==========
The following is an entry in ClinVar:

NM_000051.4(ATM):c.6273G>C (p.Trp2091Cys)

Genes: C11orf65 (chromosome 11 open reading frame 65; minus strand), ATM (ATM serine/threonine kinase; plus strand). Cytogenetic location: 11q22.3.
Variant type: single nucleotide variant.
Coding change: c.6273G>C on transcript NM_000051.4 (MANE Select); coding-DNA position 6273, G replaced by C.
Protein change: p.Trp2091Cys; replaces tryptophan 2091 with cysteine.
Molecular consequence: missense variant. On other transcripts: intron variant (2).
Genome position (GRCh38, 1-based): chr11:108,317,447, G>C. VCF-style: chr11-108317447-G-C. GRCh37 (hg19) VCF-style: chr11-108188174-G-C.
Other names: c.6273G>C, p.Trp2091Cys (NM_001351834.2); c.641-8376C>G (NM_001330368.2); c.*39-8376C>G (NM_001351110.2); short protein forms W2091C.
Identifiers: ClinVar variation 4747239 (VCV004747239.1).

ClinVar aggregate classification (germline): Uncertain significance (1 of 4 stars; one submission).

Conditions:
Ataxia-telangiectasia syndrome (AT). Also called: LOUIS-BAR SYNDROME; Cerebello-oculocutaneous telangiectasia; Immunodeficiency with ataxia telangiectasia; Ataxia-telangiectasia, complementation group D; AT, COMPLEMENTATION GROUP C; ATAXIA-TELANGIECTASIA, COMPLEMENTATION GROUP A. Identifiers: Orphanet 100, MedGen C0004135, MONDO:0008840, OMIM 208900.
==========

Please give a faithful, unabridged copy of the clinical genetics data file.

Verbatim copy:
The following is an entry in ClinVar:

NM_000051.4(ATM):c.6273G>C (p.Trp2091Cys)

Genes: C11orf65 (chromosome 11 open reading frame 65; minus strand), ATM (ATM serine/threonine kinase; plus strand). Cytogenetic location: 11q22.3.
Variant type: single nucleotide variant.
Coding change: c.6273G>C on transcript NM_000051.4 (MANE Select); coding-DNA position 6273, G replaced by C.
Protein change: p.Trp2091Cys; replaces tryptophan 2091 with cysteine.
Molecular consequence: missense variant. On other transcripts: intron variant (2).
Genome position (GRCh38, 1-based): chr11:108,317,447, G>C. VCF-style: chr11-108317447-G-C. GRCh37 (hg19) VCF-style: chr11-108188174-G-C.
Other names: c.6273G>C, p.Trp2091Cys (NM_001351834.2); c.641-8376C>G (NM_001330368.2); c.*39-8376C>G (NM_001351110.2); short protein forms W2091C.
Identifiers: ClinVar variation 4747239 (VCV004747239.1).

ClinVar aggregate classification (germline): Uncertain significance (1 of 4 stars; one submission).

Conditions:
Ataxia-telangiectasia syndrome (AT). Also called: LOUIS-BAR SYNDROME; Cerebello-oculocutaneous telangiectasia; Immunodeficiency with ataxia telangiectasia; Ataxia-telangiectasia, complementation group D; AT, COMPLEMENTATION GROUP C; ATAXIA-TELANGIECTASIA, COMPLEMENTATION GROUP A. Identifiers: Orphanet 100, MedGen C0004135, MONDO:0008840, OMIM 208900.